DS: You’ve lived in Spain for a long time. Have you seen any major differences in the way Americans and Spanish deal with sex?
CPR: Oh yeah. In fact, that may be why I’ve lived in Spain for so long! Despite the history of Catholicism as the “official religion,” urban Spanish people, at least, are far less conflicted about sex than the typical American. One of the first things that struck me was how openly and unashamedly Spanish people flirt. I’m not, and never have been, a particularly great-looking guy, but after a few weeks walking around in Barcelona, I felt like Brad Pitt! It’s not sleazy or even necessarily sexual, but women look in your eyes and, if they like what they see, they smile. So simple. There’s not that fear and suspicion of strangers one finds so often in American cities, where eye contact is to be avoided at all costs. In the U.S., there seems to be an assumption that any man you don’t know could very well be a rapist/pervert/murderer or creep of some sort. I’m not blaming women for having that fear, of course, but it’s pretty depressing for men and women. In Barcelona, you can walk down the street and be smiled at by three or four lovely women per block. It sure makes walking a lot more fun!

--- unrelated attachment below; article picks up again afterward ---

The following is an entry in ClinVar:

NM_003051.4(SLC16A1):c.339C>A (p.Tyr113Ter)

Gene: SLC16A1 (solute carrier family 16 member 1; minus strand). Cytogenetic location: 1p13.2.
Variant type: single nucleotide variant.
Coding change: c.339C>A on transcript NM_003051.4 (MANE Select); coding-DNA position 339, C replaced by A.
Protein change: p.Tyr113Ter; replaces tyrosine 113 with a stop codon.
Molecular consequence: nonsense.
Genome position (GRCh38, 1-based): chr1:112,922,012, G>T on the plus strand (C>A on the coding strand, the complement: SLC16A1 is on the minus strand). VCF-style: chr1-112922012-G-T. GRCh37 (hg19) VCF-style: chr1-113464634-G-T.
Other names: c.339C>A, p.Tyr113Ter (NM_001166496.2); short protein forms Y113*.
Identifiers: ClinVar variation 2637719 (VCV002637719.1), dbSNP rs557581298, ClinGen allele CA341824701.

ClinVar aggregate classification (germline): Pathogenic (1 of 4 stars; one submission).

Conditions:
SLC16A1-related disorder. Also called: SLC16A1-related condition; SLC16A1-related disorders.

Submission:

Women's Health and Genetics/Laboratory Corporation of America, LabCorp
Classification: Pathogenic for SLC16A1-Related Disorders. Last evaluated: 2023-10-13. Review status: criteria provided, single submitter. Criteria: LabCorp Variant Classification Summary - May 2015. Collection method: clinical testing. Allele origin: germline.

Cacilda gets the same sort of ego-boosts all the time. (But she is particularly beautiful, so it’s less surprising.) Nothing sleazy, mind you, but just guys who say things like, “Hi. I just wanted to introduce myself and ask if you’d like to have a drink sometime. You’re really lovely.” There’s an innocence around flirting here that’s been lost in the States. It’s a shame, as it’s very much a win-win situation that dramatically improves quality of life for everyone involved.
DS: What was the most surprising thing you learned while working on Sex at Dawn?
CPR: So many things come to mind, but probably the most mind-blowing was the information about the first “key parties” having been started by elite WWII pilots who were facing very high fatality rates, the highest in the whole military. It was so moving to think about what motivated them to open their marriages with other couples. They were cultivating these webs of love, or at least real affection, because they knew that some of the men wouldn’t survive the war, and they wanted the widows to have as much support and love as possible. This confluence of selflessness and sexuality seemed to connect so directly to the hunter-gatherer groups, where men also have a high mortality rate from hunting accidents, falls, animal attacks, and so on. It was an unexpected, yet very clear reflection of the distant past.